It's unlikely that one powerful organization would emerge to represent the poor. Instead, we might see hundreds of diverse special interest groups, each exerting its influence on the social and political matrix in direct proportion to the amount of support it can muster in its community and the society at large. These independent centers of power would be free to split or merge, to form coalitions or oppose each other, resulting in a complex interplay of interests within a fabric of constantly shifting power relationships.
This new force of social and political organizations, where influence is dispersed and highly decentralized, might be only partially successful, but it's hard to see how a more equitable distribution of power could result in anything but a healthier, more stable society.
How could an army of organizational trainers be funded? We can probably rule out the Federal government. Despite all the political rhetoric about "popular empowerment," the last thing our national leaders want is to share power with the urban underclass. This is just as well because a giant, centralized, regulation-bound bureaucracy would be antithetical to the goal of local control. But perhaps it is not impossible that some enlightened local government, or even a large private foundation, might establish a pilot program in one city. A little bit of money could go a long way. A million dollars (one thousandth the cost of property damage from the Rodney King Rebellion) could train scores of neighborhood groups how to work more effectively in their struggles for neighborhood control.
In an economic period where even traditional social programs are being cut, this may all seem like pie in the sky idealism, and perhaps it is. But one thing is for certain: American cities are disintegrating—economically, socially and physically. And it's going to get worse, much worse. It's time to try some new ideas, or the power elite may find themselves ruling over a nation of ashes.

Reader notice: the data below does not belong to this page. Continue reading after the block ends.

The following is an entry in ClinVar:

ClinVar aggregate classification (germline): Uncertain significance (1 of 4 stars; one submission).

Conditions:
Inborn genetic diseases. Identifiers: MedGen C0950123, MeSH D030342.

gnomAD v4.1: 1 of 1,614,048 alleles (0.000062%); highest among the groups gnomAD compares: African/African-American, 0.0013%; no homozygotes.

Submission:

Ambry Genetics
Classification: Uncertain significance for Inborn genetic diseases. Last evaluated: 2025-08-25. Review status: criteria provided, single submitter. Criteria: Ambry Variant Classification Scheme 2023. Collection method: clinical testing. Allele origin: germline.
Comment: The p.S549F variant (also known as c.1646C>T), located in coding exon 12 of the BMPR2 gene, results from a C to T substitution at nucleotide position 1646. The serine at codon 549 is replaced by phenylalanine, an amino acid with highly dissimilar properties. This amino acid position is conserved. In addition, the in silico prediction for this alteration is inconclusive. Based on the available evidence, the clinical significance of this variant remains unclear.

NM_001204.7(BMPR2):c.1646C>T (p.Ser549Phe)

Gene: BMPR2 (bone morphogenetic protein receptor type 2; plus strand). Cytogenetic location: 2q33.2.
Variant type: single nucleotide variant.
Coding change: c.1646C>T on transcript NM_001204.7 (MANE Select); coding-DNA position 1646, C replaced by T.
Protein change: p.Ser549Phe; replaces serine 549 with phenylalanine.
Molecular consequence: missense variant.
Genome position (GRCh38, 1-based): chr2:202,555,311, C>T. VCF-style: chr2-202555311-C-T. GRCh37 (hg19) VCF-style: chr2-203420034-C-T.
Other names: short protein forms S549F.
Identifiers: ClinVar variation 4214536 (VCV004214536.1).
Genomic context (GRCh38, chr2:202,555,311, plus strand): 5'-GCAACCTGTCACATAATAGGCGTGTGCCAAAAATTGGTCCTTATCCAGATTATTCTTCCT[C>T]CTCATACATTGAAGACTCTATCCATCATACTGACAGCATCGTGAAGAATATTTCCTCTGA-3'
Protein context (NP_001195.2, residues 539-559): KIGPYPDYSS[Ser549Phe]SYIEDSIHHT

LINKS TO RELATED PAGES ON THIS SITE
LINKS TO RELATED PAGES ON OTHER SITES
Papers, resources, discussions and training resources related to community organizing and development.
Center for Community Change
This organization works with grassroots community groups to help "develop the skills and resources they need to improve their communities."
National Training and Information Center
An organization whose "mission is to build grassroots leadership and strengthen neighborhoods through issue-based community organizing."
The Nonviolence Training Project
An Australian organization that provides nonviolence training to promote the use and effectiveness of nonviolence within social change movements and within interpersonal relationships. You can also download their Trainers' Resource Manual.
The Ruckus Society
This group provides environmental, human rights, and social justice organizers with the tools and training needed to achieve their goals. You can find some interesting downloadable training manuals and checklists in the “Tools & Resources” section.
Training manuals and documents about organizing demonstrations, civil disobedience, media relations and more—from anti-AIDS activists.
Seeds for Change
This UK co-op offers free workshops, training and resources for grassroots social change groups.
Rant Trainers Collective
By providing training, education and information to groups working for global peace and justice, this collective strives to help these groups develop the capacity to carry out creative, effective nonviolent direct actions to dismantle unjust systems and institutions.